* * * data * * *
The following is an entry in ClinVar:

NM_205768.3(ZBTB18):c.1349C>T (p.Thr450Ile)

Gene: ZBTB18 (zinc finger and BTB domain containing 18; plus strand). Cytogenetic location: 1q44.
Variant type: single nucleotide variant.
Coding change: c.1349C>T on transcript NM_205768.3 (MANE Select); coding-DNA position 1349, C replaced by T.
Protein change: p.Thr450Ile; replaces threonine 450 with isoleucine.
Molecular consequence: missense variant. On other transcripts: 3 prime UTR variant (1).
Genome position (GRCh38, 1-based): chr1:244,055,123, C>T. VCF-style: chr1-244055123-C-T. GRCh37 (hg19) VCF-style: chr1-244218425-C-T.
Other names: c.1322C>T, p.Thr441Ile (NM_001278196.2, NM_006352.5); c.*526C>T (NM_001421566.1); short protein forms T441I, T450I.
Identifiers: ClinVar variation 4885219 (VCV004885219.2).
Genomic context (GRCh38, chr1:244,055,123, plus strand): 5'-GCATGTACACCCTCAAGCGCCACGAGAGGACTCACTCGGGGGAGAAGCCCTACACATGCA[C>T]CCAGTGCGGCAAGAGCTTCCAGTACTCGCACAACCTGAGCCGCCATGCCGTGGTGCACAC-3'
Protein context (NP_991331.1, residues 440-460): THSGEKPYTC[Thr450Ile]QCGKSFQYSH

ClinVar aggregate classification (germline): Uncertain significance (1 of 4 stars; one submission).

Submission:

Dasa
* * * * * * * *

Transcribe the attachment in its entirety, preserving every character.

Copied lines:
The following is an entry in ClinVar:

NM_205768.3(ZBTB18):c.1349C>T (p.Thr450Ile)

Gene: ZBTB18 (zinc finger and BTB domain containing 18; plus strand). Cytogenetic location: 1q44.
Variant type: single nucleotide variant.
Coding change: c.1349C>T on transcript NM_205768.3 (MANE Select); coding-DNA position 1349, C replaced by T.
Protein change: p.Thr450Ile; replaces threonine 450 with isoleucine.
Molecular consequence: missense variant. On other transcripts: 3 prime UTR variant (1).
Genome position (GRCh38, 1-based): chr1:244,055,123, C>T. VCF-style: chr1-244055123-C-T. GRCh37 (hg19) VCF-style: chr1-244218425-C-T.
Other names: c.1322C>T, p.Thr441Ile (NM_001278196.2, NM_006352.5); c.*526C>T (NM_001421566.1); short protein forms T441I, T450I.
Identifiers: ClinVar variation 4885219 (VCV004885219.2).
Genomic context (GRCh38, chr1:244,055,123, plus strand): 5'-GCATGTACACCCTCAAGCGCCACGAGAGGACTCACTCGGGGGAGAAGCCCTACACATGCA[C>T]CCAGTGCGGCAAGAGCTTCCAGTACTCGCACAACCTGAGCCGCCATGCCGTGGTGCACAC-3'
Protein context (NP_991331.1, residues 440-460): THSGEKPYTC[Thr450Ile]QCGKSFQYSH

ClinVar aggregate classification (germline): Uncertain significance (1 of 4 stars; one submission).

Submission:

Dasa